O's Erickson admits jagged elbow pain

Tommy John surgery, extended rest options

O's Erickson admits lasting, jagged pain

July 29, 2000|By Joe Strauss | Joe Strauss,SUN STAFF

His right elbow so sore it had prevented him from throwing for three days after every start, Scott Erickson yesterday returned to the disabled list for the second time this season while the Orioles sidestepped questions about the potentially season-ending severity of his condition.

Erickson, who sought out manager Mike Hargrove to request the move Wednesday night, acknowledged for the first time yesterday that his elbow has caused him lasting, jagged pain for the last month and confirmed that he will soon undergo an examination in Los Angeles by Anaheim Angels team orthopedic physician Lewis Yocum.

While Orioles officials withheld comment, club sources say Erickson's options are limited to either extended rest or undergoing ligament replacement surgery - also known as Tommy John surgery - which would likely cost him the remainder of this and all of next season.

"Anything else" aside from surgery "would be a Band-Aid," said a club source.

The Orioles listed Erickson as sidelined by "elbow inflammation." Hargrove refused to elaborate on the possible source of the inflammation and the club did not allow trainer Richie Bancells or its orthopedic doctor Michael Jacobs to address media.

"I'm going on the DL. We'll see how things go for a while. I'll get some rest and possibly get it looked at," Erickson said. "Obviously, my arm isn't where it should be. I was trying to cut the ball loose and I couldn't like I should be able to."

The Orioles promoted reliever Ryan Kohlmeier from Triple-A Rochester to take Erickson's place on the 25-man roster and have assigned his next start to Jose Mercedes, who was bumped from the rotation earlier this week to make room for left-handed rookie John Parrish.

"The official release says inflammation of the elbow. I think that's accurate," said Hargrove. "He'll be examined by our doctors and a determination made of what it is. Then he'll be on the disabled list."

Whenever Hargrove or pitching coach Sammy Ellis asked Erickson how his arm felt, the pitcher answered, "The same."

The answer was accurate but not enlightening. Erickson had not thrown without discomfort since shortly after returning from the disabled list in early May. After initially struggling to regain the velocity on his trademark heavy sinker, he noticed a steady drop in both velocity and movement. By the end of June, his elbow couldn't bounce back from starts in time for him to throw in the bullpen two days before a start.

"I haven't thrown a bullpen after my last seven starts because it's taken three days for the soreness to go away," said Erickson.

Club officials, including vice president of baseball operations Syd Thrift, denied any prior knowledge of Erickson's discomfort despite his telling lack of side work.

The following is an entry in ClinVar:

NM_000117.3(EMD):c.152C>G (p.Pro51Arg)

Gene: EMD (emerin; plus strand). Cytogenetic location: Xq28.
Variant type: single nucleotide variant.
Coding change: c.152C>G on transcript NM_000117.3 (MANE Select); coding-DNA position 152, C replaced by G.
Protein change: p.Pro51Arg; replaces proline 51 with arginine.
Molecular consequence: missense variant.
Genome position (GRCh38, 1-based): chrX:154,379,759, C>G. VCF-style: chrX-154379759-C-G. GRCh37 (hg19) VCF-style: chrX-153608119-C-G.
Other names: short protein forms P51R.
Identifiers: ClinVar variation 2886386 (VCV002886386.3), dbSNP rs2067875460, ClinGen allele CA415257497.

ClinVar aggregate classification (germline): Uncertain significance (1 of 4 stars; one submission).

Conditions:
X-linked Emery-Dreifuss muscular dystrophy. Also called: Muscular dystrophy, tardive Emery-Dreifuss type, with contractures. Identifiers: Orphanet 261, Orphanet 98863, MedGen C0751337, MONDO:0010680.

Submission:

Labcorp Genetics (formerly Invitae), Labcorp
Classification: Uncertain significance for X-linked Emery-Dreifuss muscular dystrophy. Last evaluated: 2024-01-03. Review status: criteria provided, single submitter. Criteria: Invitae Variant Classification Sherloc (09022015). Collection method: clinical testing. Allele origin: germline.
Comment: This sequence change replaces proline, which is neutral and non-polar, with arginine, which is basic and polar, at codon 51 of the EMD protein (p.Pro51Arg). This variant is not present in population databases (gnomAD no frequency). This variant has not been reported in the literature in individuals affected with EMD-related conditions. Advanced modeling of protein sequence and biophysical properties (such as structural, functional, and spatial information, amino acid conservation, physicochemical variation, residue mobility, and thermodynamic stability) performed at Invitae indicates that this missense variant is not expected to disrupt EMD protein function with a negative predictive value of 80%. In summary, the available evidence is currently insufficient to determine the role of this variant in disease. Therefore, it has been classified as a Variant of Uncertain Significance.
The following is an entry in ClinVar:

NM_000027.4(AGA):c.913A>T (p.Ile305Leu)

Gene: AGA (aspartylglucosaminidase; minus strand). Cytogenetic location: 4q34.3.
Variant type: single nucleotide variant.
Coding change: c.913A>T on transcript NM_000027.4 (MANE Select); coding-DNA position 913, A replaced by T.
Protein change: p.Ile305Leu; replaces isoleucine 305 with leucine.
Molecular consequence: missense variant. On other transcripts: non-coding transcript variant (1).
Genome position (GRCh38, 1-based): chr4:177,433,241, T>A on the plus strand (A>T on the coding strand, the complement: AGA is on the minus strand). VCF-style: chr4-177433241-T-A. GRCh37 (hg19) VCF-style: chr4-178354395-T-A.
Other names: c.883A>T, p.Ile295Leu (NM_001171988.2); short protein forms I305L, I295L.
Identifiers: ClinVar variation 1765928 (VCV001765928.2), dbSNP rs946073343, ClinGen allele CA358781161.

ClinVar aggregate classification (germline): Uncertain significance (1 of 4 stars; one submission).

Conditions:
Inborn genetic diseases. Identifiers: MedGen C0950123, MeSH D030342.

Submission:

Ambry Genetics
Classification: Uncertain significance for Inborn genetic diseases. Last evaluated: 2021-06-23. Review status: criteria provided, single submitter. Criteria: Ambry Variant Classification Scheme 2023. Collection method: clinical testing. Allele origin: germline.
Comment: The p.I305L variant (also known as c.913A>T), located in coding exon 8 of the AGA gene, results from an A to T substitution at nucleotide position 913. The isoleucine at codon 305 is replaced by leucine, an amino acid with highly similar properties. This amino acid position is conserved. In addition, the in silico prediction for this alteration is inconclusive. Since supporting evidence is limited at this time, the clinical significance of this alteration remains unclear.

Asked whether Erickson's continued pain after an earlier stay on the disabled list suggests a more serious problem, Hargrove said, "I think that's a fair assumption."

Majority owner Peter Angelos yesterday demanded to review Erickson's medical records dating to March 3 arthroscopic surgery to remove fragments from his right elbow.

Not only does Erickson's injury leave a massive hole within an already thin rotation, it represents a potentially huge financial hit for a team that signed him to a five-year, $32 million extension in May 1998. Erickson has consumed huge quantities of innings since coming to the Orioles in a July 1996 trade with the Minnesota Twins and is recognized as one of the game's most dominant ground ball pitchers. His elbow pain, however, has compromised that ability.

"I don't care who you are, you can't pitch down in the zone when you're having elbow pain," Ellis said. "He's going to have to have that taken care of."

During the March procedure, according to a club source, Yocum discovered that a ligament around Erickson's elbow was severely stretched and mentioned the possibility of replacing the ligament with a tendon. Erickson, according to the source, opted for only an arthroscopic procedure and returned to the Orioles' rotation on May 4.

As Erickson has labored, the Orioles have attempted to trade him to the Cleveland Indians, Boston Red Sox, Atlanta Braves and New York Mets. Most recently, the Toronto Blue Jays have followed him at the urging of former teammate David Wells. However, scouts have uniformly noticed Erickson's diminished velocity and absent late movement.

"When I try to put some effort behind it, it's impossible, for one. Two, it's pretty painful. It's consistently tender," Erickson said.

Erickson has diligently maintained his weightlifting regimen but noted, "It's one thing to lift and another thing to throw a ball."

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